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Is it OK to take antihistamines every day?

Medically reviewed by Melisa Puckey, BPharm. Last updated on Aug 26, 2022.

Official answer


Yes, most people can take antihistamines every day, if they have daily symptoms of their allergies. The number of times you take an antihistamine each day depends on the type of antihistamine.

Some antihistamines are taken every 4 to 6 hours, and some are longer-lasting antihistamines that are taken every 12 to 24 hours.

Consult the drug label and ask your health care provider how long and how often you should take an antihistamine.

How to take Antihistamines:

Occasional use when you have symptoms:
When you have an allergy that you only have occasionally you can take the antihistamine just when needed, once you have the symptoms.

Occasional use to prevent symptoms when you know your allergy triggers.
This is when you know you are going to encounter something that sets off your allergies, so you take your antihistamines as a preventative before you are exposed to the allergan that triggers your allergy.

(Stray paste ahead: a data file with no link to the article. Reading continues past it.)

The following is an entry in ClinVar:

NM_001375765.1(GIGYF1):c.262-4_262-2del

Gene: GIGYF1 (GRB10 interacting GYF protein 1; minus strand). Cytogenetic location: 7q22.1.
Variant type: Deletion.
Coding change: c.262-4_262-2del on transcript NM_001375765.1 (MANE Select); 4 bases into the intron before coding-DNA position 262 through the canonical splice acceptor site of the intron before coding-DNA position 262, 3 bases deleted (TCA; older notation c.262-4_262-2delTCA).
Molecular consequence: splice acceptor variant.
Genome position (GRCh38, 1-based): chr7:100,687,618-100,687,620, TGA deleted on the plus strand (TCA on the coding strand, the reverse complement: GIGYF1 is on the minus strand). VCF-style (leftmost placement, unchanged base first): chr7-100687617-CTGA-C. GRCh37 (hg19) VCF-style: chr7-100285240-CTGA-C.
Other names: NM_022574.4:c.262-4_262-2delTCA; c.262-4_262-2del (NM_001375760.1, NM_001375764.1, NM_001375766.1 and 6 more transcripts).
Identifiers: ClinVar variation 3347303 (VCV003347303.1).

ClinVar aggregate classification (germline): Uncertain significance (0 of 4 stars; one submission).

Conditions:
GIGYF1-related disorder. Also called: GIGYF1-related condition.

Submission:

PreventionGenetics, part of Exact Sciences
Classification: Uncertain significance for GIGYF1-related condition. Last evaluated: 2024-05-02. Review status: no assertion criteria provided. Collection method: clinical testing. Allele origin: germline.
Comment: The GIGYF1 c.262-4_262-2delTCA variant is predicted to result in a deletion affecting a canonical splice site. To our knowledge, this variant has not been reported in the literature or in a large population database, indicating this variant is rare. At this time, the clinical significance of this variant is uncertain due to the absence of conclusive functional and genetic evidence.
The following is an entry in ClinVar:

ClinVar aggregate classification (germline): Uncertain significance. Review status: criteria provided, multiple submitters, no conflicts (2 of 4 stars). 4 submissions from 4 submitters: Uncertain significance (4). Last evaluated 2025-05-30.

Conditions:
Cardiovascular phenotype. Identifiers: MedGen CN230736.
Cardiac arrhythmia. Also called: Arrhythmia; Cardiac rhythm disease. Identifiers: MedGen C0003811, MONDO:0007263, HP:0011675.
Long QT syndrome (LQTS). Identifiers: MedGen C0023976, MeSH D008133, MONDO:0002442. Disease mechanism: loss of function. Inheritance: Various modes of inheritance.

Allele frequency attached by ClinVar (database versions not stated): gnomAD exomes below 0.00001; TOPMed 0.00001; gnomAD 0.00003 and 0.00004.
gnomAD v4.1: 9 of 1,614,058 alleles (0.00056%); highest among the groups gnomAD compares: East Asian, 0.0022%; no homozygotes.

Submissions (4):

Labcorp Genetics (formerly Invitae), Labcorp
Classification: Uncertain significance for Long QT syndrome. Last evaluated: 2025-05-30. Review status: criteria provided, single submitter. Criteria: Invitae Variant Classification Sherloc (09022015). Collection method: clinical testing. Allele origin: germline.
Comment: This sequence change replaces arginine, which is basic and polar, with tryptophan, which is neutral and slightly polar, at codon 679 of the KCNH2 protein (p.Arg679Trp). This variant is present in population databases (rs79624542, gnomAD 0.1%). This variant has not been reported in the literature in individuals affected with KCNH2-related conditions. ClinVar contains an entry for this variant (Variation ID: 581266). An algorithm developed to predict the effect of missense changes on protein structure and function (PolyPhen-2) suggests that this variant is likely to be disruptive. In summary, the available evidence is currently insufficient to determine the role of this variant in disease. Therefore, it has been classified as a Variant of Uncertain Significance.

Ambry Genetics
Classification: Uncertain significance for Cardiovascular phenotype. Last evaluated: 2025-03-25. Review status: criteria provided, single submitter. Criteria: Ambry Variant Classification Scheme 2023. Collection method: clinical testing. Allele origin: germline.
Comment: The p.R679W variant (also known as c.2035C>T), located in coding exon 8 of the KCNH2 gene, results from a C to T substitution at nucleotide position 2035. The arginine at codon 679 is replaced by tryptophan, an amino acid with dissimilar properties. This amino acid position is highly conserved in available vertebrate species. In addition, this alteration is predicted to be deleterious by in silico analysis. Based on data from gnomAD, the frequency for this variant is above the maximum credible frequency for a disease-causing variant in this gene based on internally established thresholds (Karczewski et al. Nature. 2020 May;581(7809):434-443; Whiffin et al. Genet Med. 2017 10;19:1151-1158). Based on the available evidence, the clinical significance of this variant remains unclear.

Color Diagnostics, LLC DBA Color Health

Regular use for chronic allergies
You may take an antihistamine every day to keep long-term allergy symptoms under control.

Types of antihistamines

Second-generation antihistamine.
If you take an antihistamine frequently or daily, your health care provider may recommend a second-generation antihistamine as they are less likely to cause side effects like sleepiness and fatigue. Example of second-generation antihistamine are:

Second-generation antihistamines may be used to treat long-term conditions such as:

  • Allergic rhinitis
  • Sinusitis
  • Atopic dermatitis
  • Chronic urticaria

First generation antihistamines
The effects of first-generation antihistamines—such as Benadryl (diphenhydramine) or Chlor-Trimeton (chlorpheniramine), among others— they may cause drowsiness or sedation so are often taken at night.
These first-generation antihistamines are often used for short periods to treat or prevent:

  • Common colds
  • Seasonal allergies
  • An allergic reaction
  • Motion sickness
  • Dizziness
  1. U.S. National Library of Medicine MedlinePlus. Antihistamines for allergies. May 2020. Available at: [Accessed September 4, 2021].
  2. LiverTox: Clinical and Research Information on Drug-Induced Liver Injury [Internet]. Bethesda (MD): National Institute of Diabetes and Digestive and Kidney Diseases; 2012. Antihistamines. [Updated 2017 Jan 16].

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